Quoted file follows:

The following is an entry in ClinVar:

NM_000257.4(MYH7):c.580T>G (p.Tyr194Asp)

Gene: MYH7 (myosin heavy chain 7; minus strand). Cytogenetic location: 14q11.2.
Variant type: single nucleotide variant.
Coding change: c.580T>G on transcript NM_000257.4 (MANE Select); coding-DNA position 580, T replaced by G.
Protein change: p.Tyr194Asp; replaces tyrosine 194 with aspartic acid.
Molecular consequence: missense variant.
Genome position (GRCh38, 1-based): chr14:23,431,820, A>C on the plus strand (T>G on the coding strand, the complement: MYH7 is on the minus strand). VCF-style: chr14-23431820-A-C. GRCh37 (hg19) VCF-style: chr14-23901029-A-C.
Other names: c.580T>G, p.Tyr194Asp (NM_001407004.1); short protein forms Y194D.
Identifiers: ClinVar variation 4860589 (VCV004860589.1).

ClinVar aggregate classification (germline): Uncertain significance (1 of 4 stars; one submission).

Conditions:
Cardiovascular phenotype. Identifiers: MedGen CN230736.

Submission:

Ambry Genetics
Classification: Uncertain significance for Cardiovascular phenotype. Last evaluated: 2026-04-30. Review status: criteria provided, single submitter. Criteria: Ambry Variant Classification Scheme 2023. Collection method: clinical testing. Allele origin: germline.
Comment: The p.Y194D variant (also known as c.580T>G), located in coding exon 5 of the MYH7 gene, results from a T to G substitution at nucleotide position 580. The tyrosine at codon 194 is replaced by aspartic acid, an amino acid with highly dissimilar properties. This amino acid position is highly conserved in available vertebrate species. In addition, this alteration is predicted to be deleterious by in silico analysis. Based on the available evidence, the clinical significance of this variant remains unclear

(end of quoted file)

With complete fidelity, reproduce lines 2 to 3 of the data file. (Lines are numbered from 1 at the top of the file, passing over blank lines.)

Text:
NM_000257.4(MYH7):c.580T>G (p.Tyr194Asp)

Gene: MYH7 (myosin heavy chain 7; minus strand). Cytogenetic location: 14q11.2.